Using Probability Stops In Trading
by Nauzer Balsara, Ph.D.
Does controlling losses by using predetermined stop-loss points help? To find out, Nauzer Balsara
selected randomly moving average crossover systems and ascertained the best stop-loss points to use.
Then he tested the system over different data. We present his results.
The goal of risk management is conserving capital — getting out of a trade without incurring too much
of an unrealized loss. The question here is how much is too much? An unrealized loss arises during the
life of a trade, representing the difference between the current price and the entry price. An equity
reduction or drawdown during the life of a trade results from a reduction in the unrealized profit or,
conversely, an increase in the unrealized loss on a trade.
When confronted with an equity drawdown on an active trade, a trader must choose between two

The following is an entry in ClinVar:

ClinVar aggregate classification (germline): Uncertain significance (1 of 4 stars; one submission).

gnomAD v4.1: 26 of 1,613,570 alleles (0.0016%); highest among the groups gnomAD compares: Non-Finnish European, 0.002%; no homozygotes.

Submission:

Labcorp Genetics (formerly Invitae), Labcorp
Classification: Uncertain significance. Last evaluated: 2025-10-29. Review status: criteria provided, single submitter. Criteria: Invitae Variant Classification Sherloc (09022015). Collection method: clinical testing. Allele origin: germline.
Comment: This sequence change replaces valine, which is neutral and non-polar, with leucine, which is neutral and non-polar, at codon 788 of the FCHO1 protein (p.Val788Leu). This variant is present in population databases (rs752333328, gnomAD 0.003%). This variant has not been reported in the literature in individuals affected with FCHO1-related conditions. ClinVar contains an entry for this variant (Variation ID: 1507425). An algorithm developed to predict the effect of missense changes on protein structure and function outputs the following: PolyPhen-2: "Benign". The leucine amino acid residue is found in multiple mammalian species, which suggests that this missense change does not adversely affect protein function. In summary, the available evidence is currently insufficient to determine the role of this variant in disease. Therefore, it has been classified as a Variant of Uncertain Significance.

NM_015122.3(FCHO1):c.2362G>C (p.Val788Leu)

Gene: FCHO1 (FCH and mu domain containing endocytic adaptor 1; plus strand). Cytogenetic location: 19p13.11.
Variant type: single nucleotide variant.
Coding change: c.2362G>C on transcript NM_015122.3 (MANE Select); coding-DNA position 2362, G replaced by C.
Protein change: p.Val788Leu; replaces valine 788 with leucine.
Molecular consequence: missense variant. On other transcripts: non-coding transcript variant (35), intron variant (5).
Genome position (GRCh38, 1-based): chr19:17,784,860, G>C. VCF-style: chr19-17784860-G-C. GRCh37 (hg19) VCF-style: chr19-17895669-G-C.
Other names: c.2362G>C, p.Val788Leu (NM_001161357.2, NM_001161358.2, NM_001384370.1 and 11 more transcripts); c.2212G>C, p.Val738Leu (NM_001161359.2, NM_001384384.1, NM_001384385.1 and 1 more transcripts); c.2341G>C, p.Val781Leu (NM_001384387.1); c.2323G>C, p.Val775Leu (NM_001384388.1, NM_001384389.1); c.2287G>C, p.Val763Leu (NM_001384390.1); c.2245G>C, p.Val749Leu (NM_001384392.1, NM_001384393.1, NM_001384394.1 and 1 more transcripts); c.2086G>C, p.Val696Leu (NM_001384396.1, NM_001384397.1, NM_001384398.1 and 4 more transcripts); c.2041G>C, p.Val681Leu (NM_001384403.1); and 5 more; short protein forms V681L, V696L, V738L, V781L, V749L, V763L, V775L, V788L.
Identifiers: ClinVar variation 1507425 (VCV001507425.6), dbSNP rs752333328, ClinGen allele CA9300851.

conflicting actions: liquidating the trade in an attempt to conserve capital, or continuing with the hope of
recouping losses on the drawdown. An unrealized loss might possibly be recouped by continuing with the
trade instead of being converted into a realized loss on liquidation. However, if the trade continues to
deteriorate, the unrealized loss could multiply. The aim is to be aware of equity drawdowns while
simultaneously minimizing the probability of erroneously short-circuiting a trade.